When handled properly, good legal writing stands out.
photo credit: Seattle Municipal Archives
There are four basic questions that should be asked in considering whether a document meets the standards of good legal writing:
- Is it easy to read?
- Is it interesting?
- Does it work?
- Is it as short as possible?
If you are able to answer yes to all of these questions, your piece will stand out from the crowd and be a good example of written advocacy.
One of the biggest challenges of written advocacy is determining how much advocacy to use. At the outset, ask yourself what your objectives are for writing the piece. Advocacy is only required when you want to persuade someone to a certain point of view, and it does not come into play until you have an objective.
One of the most important goals of any written document is to be taken seriously. Even if your writing is accurate, it will be viewed poorly if it contains spelling mistakes and cumbersome sentences. The way in which you write reveals a great deal of information about yourself, including the words you use and the structure of your sentences. In many ways, writing is a good deal like body language, and it is your responsibility to know what your writing says about you.
Keep your writing concise. Lengthy paragraphs should be broken up so they are more easily read. Keep a brisk pace to your writing by using short sentences, occasionally varying the length of your sentences and writing in plain English rather than legalese.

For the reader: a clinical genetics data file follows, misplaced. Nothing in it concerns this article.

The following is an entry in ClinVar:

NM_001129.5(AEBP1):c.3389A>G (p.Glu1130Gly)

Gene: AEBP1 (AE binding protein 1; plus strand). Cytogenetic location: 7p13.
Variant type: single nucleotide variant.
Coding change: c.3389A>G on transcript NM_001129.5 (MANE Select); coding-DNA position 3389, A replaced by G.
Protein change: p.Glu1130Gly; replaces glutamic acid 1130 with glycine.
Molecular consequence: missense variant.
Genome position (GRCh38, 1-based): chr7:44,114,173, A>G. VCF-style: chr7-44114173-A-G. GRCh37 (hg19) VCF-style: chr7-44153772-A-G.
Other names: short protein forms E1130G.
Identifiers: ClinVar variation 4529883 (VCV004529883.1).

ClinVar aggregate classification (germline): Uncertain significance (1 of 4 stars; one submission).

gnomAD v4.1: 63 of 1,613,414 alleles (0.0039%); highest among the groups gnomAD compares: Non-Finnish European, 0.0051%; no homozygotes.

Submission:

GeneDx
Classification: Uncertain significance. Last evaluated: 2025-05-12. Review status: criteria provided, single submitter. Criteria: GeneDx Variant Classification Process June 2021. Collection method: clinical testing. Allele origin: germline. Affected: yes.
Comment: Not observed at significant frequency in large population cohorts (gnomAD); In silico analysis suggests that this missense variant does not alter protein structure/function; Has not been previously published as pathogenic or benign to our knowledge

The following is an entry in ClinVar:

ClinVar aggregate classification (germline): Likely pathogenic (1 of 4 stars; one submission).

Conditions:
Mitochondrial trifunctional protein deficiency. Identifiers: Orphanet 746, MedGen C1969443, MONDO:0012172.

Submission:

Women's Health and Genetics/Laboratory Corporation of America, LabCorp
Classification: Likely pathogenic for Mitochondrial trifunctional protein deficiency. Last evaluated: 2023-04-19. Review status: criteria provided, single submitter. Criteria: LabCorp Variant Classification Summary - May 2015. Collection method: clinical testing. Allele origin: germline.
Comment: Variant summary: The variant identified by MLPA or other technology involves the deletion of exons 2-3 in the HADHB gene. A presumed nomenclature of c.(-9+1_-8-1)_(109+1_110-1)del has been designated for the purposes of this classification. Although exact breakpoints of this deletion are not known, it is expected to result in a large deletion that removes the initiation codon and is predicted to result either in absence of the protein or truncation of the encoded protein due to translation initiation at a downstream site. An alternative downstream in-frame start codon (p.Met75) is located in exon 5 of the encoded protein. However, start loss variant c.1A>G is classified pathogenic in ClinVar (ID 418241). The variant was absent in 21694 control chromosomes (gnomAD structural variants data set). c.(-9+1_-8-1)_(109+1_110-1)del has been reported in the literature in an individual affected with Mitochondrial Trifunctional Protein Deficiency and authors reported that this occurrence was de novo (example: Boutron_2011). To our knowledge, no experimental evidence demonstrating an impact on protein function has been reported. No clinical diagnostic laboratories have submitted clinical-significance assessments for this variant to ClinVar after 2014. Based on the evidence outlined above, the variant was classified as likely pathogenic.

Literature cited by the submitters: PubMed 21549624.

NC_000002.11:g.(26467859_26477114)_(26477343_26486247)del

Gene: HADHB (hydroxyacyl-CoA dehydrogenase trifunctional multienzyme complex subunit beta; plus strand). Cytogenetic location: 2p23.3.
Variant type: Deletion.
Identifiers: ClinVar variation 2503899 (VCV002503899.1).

To learn more about effective writing, consider our 2-day Word Workshop: Writing for Government and Business: Critical Thinking and Writing, and Writing to Persuade.
Reference: Rule 89 Good Legal Writing is Easy to Read and Interesting, Accomplishing its Goal in as Few Words as Possible, in Common Sense Rules of Advocacy for Lawyers, by Keith Evans
For more information about becoming a better advocate, see these resources from TheCapitol.Net:
- Common Sense Rules of Advocacy for Lawyers, by Keith Evans
- Persuading Congress, by Joseph Gibson
- Live courses in Washington, DC:
- Effective Executive Briefings: The Art of Persuasion
- Writing to Persuade: Hone your persuasive writing skills
- Strategies for Working with Congress: Effective Communication and Advocacy on Capitol Hill
- Capitol Hill Workshop
- Capitol Learning Audio Courses:
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